Now we can add any element I wish by clicking the large ‘+’ button. All available Page Elements are displayed in a popup. Let’s say we pick a Single Image for the first section.
You can now play around with the elements and design your site.
You can clone, edit or delete rows in using the Backend Editor. You can also reorganize the rows using Visual Composer’s intuitive drag-and-drop support. Check the following image for a better understanding.
Rows within Rows – Recipe for Madness
Sounds crazy? It’s about to get crazier.
We can add any number of containers inside a row container. That’s right – a container inside a container. Theoretically speaking, this creates an infinite number of possibilities.
This also breaks the boundary of 6 columns. Suppose we want to have 12 columns in a single row. We know that 6×2=12.
First, we create a row and divide it into 6 columns.
Then, we add an element called Row in each section.
That’s a container inside a container. We then change the Layout Settings of the inner container to 1/2 + 1/2. Thus, we have 6×2 = 12 columns or containers.
And that is how you get an unlimited number of possibilities. I’m not going into an entire tutorial on how to build a page. I think this basic understanding will enable you to build anything you imagine.
Now that we have a general understanding of how to build pages, let’s take a look at some of the useful features Visual Composer has to offer.
When you design a page you like, you can save it as a page template. You can use then use it in any other post or page you like. This is very helpful for team member or FAQ pages.
This is another massive breakthrough in the Visual Composer plugin, this editing mode allows you to design the page using a real-time view. In the Backend Editor, it was essentially the old WordPress editor with the Visual Composer control panel appended. To preview a design, you had to refresh the page draft you were building.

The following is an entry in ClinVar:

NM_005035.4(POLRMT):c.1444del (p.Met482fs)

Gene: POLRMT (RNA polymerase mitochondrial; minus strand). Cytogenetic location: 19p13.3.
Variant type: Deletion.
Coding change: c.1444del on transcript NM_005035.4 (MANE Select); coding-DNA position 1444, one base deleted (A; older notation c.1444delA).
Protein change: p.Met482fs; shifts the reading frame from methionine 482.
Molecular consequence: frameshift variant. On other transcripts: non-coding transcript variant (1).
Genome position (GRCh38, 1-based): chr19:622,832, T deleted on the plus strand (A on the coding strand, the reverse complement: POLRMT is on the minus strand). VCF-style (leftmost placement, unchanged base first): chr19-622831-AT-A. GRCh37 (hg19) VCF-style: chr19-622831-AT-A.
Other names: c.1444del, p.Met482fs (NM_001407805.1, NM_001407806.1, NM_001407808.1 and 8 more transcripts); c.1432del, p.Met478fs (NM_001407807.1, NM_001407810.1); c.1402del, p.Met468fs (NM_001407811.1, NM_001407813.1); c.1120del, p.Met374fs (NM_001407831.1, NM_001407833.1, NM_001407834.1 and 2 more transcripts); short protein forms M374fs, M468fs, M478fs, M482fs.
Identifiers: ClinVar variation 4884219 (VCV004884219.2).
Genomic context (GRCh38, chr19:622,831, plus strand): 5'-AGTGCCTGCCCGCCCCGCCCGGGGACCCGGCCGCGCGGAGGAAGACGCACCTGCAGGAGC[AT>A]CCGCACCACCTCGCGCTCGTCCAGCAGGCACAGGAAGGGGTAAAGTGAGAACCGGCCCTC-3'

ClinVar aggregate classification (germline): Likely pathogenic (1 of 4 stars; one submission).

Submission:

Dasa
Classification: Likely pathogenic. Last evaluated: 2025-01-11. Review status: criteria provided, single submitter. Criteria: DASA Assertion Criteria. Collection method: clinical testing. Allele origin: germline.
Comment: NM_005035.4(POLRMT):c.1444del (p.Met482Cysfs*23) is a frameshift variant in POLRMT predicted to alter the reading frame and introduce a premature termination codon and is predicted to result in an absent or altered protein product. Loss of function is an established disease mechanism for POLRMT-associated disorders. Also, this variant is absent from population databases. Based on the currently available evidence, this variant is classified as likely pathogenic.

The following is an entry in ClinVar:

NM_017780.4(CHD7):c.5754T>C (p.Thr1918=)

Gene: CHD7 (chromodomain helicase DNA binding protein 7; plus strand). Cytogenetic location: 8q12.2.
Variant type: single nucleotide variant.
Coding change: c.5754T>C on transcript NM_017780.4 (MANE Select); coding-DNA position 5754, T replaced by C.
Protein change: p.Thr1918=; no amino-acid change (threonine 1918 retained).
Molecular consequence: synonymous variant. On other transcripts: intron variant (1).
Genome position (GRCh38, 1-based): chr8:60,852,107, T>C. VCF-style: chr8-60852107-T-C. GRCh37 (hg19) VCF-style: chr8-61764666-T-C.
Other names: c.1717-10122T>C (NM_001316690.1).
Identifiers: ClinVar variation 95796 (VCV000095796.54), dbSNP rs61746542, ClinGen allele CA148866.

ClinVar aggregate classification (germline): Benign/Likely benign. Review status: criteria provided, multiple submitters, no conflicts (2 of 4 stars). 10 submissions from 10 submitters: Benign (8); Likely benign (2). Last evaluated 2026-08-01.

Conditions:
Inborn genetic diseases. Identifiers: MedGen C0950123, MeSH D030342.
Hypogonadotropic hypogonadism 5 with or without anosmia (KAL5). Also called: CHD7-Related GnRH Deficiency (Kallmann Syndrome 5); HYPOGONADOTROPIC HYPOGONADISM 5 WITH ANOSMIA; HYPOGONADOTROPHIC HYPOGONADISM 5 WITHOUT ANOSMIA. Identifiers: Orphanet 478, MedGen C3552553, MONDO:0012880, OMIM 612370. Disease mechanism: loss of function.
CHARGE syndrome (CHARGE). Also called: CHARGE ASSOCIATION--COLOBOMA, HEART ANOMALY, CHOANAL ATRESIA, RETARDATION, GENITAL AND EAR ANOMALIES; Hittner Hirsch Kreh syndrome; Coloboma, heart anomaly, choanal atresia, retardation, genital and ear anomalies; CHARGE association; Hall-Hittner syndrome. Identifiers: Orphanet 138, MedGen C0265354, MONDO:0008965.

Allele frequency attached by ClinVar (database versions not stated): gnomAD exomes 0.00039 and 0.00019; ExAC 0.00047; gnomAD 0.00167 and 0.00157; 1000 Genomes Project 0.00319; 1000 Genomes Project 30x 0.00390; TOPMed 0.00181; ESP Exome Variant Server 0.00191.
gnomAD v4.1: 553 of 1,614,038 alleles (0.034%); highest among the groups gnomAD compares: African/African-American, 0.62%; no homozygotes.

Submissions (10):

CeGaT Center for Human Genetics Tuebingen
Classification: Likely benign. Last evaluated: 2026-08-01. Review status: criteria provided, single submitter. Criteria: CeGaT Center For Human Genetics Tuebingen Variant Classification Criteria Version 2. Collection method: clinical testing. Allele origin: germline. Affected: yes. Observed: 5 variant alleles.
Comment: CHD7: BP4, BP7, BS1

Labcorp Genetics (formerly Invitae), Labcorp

With the Front-End editor, all your design is done in a (sort of) live preview mode. The changes you see in the page is the design your viewers will be seeing. No more using the Preview Page option.
Third Party Plugins
Visual Composer supports WordPress widgets as page elements. If you have an awesome widget you want to display, simply add it in a row container. Visual Composer also supports third party plugins right out of the box. They include:
- Contact Form 7
- Gravity Forms
- Layer Slider
- Revolution Slider
If you have any of these plugins installed, a corresponding page element will automatically appear in the popup. When you choose to insert a page element for one of these plugins, Visual Composer displays a drop-down of the respective sliders/forms you’ve previously created, or displays an entry box for you to add your slider ID. Talk about modularity!